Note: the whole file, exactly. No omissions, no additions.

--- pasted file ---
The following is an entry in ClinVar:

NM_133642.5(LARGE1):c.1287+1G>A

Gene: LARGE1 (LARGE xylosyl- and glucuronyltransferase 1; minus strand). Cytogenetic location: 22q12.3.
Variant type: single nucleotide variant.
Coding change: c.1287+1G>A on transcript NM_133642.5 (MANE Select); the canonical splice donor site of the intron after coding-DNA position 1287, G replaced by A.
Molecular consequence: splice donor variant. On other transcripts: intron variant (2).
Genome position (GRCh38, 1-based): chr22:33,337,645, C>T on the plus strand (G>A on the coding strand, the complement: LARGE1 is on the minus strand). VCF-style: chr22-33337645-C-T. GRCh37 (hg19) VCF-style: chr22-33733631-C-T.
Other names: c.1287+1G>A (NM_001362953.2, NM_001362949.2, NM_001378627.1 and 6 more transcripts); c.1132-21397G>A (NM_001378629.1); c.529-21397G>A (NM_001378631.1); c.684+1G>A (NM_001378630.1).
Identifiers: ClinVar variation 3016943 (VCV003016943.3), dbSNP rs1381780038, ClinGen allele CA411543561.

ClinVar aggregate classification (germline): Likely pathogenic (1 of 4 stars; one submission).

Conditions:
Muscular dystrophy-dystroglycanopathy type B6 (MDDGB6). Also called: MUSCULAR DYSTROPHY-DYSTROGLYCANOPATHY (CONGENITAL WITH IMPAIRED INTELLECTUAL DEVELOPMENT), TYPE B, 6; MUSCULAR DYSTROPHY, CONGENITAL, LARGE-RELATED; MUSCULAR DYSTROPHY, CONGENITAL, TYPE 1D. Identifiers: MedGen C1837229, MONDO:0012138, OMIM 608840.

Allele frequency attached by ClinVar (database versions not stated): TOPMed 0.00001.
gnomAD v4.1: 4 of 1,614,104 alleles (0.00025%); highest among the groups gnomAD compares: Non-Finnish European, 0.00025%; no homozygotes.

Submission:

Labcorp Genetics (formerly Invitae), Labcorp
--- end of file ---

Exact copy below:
The following is an entry in ClinVar:

NM_133642.5(LARGE1):c.1287+1G>A

Gene: LARGE1 (LARGE xylosyl- and glucuronyltransferase 1; minus strand). Cytogenetic location: 22q12.3.
Variant type: single nucleotide variant.
Coding change: c.1287+1G>A on transcript NM_133642.5 (MANE Select); the canonical splice donor site of the intron after coding-DNA position 1287, G replaced by A.
Molecular consequence: splice donor variant. On other transcripts: intron variant (2).
Genome position (GRCh38, 1-based): chr22:33,337,645, C>T on the plus strand (G>A on the coding strand, the complement: LARGE1 is on the minus strand). VCF-style: chr22-33337645-C-T. GRCh37 (hg19) VCF-style: chr22-33733631-C-T.
Other names: c.1287+1G>A (NM_001362953.2, NM_001362949.2, NM_001378627.1 and 6 more transcripts); c.1132-21397G>A (NM_001378629.1); c.529-21397G>A (NM_001378631.1); c.684+1G>A (NM_001378630.1).
Identifiers: ClinVar variation 3016943 (VCV003016943.3), dbSNP rs1381780038, ClinGen allele CA411543561.

ClinVar aggregate classification (germline): Likely pathogenic (1 of 4 stars; one submission).

Conditions:
Muscular dystrophy-dystroglycanopathy type B6 (MDDGB6). Also called: MUSCULAR DYSTROPHY-DYSTROGLYCANOPATHY (CONGENITAL WITH IMPAIRED INTELLECTUAL DEVELOPMENT), TYPE B, 6; MUSCULAR DYSTROPHY, CONGENITAL, LARGE-RELATED; MUSCULAR DYSTROPHY, CONGENITAL, TYPE 1D. Identifiers: MedGen C1837229, MONDO:0012138, OMIM 608840.

Allele frequency attached by ClinVar (database versions not stated): TOPMed 0.00001.
gnomAD v4.1: 4 of 1,614,104 alleles (0.00025%); highest among the groups gnomAD compares: Non-Finnish European, 0.00025%; no homozygotes.

Submission:

Labcorp Genetics (formerly Invitae), Labcorp